Your own two feet

By Danny Rose

What's the best footwear to run in? Danny Rose investigates whether less is more.

Minimalist training shoes such as the Vibram Five Fingers are new on the block compared to styles; but podiatrists say the jury is out on which is better. Photo / Supplied
Minimalist training shoes such as the Vibram Five Fingers are new on the block compared to styles; but podiatrists say the jury is out on which is better. Photo / Supplied

While there's little doubt about the health benefits of running, the question of what we should wear on our feet is less clear-cut.

Online running forums are abuzz with the issue of going "barefoot" or as close as possible, while sports companies have responded with new lines of shoes stripped of the features they've spruiked for years.

(Nike's "Free" range of shoes, for example, promises a "more barefoot-like fit").

A new type of minimalist running shoe - barely more than padded gloves for the feet - called the Vibram Five Fingers has recently been seen on those grinding out laps on the nation's jogging tracks.

The changes have been sparked by growing concern that the generous cushioning offered by modern running shoes may encourage a style of running that isn't biomechanically natural, and could result in injuries.

Dr Craig Richards says humans throughout the ages ran mostly on the ball or mid-soles of their feet, and it was the invention of modern sport shoes that first allowed runners to hit the ground heel-first.

"You take shoes off people and they start landing on the outside of their forefoot - virtually no one lands on their heel when they are running unless they have got a cushioned shoe," says Richards, a senior lecturer at the University of Newcastle's School of Medicine and Public Health.

"There never has been any basis, theoretical or otherwise, to suggest that suddenly we should all start running on our heels."

Richards presented his concerns in a paper published in the British Journal of Sports Medicine last year.

But he's quick to add that it's no slam dunk for the "barefoot community" - there is an equal lack of research to support the use of minimalist shoes.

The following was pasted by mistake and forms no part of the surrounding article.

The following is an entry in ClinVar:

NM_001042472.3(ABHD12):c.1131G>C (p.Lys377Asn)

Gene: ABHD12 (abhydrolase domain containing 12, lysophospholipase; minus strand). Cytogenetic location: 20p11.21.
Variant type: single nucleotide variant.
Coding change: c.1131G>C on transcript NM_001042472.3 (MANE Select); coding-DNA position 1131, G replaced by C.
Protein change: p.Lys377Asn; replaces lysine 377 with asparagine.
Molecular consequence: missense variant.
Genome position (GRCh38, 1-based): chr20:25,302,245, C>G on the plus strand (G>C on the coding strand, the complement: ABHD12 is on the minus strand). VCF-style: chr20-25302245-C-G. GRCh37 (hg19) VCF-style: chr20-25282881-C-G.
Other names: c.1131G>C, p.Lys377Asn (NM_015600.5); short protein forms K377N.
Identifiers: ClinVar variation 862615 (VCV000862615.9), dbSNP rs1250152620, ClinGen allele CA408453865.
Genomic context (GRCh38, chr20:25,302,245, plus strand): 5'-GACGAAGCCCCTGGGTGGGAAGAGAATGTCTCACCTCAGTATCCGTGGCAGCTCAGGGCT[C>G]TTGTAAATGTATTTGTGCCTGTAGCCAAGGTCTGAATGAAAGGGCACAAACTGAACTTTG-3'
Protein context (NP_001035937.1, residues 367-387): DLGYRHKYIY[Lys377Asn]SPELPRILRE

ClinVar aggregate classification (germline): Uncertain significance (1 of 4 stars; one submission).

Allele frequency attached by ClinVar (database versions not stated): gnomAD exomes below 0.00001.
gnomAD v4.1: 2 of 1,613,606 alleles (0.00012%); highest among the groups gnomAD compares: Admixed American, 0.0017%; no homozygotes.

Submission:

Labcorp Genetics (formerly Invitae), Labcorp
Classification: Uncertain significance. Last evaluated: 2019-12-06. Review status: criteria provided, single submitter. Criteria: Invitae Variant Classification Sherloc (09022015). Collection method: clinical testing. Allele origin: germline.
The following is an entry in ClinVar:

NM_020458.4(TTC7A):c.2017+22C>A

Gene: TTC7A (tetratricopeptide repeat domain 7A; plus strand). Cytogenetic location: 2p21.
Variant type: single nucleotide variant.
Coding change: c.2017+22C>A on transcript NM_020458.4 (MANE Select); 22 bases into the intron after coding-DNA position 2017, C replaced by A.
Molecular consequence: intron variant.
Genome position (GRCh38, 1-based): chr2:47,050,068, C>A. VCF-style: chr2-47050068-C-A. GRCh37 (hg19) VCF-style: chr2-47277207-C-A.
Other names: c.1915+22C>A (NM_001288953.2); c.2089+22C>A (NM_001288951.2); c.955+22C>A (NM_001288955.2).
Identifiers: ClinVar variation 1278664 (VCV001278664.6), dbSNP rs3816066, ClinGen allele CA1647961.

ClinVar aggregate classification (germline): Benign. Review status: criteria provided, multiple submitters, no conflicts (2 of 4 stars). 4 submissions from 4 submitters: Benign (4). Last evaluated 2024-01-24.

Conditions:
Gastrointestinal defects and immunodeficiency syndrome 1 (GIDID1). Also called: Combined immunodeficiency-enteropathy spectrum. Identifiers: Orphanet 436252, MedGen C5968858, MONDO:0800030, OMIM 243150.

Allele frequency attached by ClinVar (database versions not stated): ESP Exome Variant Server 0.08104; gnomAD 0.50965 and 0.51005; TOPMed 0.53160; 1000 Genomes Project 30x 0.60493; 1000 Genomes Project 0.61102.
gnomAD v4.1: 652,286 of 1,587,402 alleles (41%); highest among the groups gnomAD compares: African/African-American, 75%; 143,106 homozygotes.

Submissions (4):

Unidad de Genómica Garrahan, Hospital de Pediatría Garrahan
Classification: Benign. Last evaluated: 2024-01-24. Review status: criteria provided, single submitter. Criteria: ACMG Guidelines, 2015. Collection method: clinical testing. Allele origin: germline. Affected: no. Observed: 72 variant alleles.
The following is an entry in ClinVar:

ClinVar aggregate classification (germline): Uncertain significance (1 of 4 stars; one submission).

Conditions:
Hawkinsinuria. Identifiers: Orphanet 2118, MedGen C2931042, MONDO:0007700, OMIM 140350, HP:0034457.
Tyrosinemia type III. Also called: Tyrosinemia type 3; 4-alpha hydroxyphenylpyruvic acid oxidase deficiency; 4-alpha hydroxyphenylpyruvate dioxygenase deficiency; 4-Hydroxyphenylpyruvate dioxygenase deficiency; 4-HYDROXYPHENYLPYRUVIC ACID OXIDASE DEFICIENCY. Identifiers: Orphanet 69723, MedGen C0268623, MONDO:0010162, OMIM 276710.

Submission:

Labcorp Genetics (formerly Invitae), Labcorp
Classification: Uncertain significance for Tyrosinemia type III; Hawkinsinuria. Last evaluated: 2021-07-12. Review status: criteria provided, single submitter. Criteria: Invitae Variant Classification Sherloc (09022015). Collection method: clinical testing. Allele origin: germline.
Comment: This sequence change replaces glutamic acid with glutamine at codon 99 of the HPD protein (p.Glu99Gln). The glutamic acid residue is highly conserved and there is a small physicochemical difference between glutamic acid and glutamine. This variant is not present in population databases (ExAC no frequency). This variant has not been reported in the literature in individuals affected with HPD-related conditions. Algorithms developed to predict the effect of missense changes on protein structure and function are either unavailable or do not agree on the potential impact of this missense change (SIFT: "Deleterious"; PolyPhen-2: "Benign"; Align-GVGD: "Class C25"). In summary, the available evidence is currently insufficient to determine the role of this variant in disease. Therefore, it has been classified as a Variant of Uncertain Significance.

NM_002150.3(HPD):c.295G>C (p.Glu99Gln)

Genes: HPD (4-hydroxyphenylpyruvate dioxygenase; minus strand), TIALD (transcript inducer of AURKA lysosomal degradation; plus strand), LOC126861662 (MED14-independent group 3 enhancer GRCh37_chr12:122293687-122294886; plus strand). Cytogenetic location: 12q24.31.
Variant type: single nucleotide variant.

Instead, Richards says all shoe options should be seen as "experimental".

"In terms of the average recreational runner ... most would have no idea, I think, that what they are running in is experimental," he says.

"It may have been in use for 30 years, and cost a lot of money but it is just as experimental as the Vibram Five Fingers that someone might run past and ask 'What the hell are those?"'

Richards, who admits he runs in a minimalist shoe, says the debate is no longer confined to the hardcore fringes of the running community.

There is a "strong trend of small companies bringing out minimalist-style running shoes"; meanwhile "more and more people are taking up barefoot or minimalist-style running".

"But there is no clear evidence of the need for that," he says.

"And we are at risk of swinging from one untested paradigm to a second untested paradigm."

But Richards' paper hasn't gone down well with podiatrists.

Australasian Podiatry Council president and Sydney-based podiatrist Brenden Brown says there's plenty of anecdotal evidence supporting the use of different types of conventional running shoes.

For example, shoes with additional support are known to benefit those with pronating feet, or help prevent shin splints.

"Let's not throw out the baby with the bathwater ... if we can see anecdotally that this works then there is no need to in fact prove it," Brown says.

He also says many runners run "heel to toe" without injury, and much more research is needed before podiatrists would be recommending a shift away from conventional running shoes.

"We don't have a position on barefoot versus conventional running shoes ... you could say the jury is out,"he says. "I'm not prepared to say that barefoot running is bad but we don't want people throwing out their runners just yet."

Both are agreed on one thing. A decision to switch to a minimalist shoe shouldn't be taken lightly and any change should be introduced slowly to avoid placing extra demands on weaker muscles in the feet and legs and potentially leading to injury. FiveFingers NZ runs "natural running" workshops to help runners make the transition.

Richards also says the debate shouldn't discourage people from improving their overall health and fitness with a regular run. "Absolutely, running is a great exercise," he says. "It's bigger than any of the team sports, it is cheap, easy, and time efficient because you can do it as soon as you step out of your front door."


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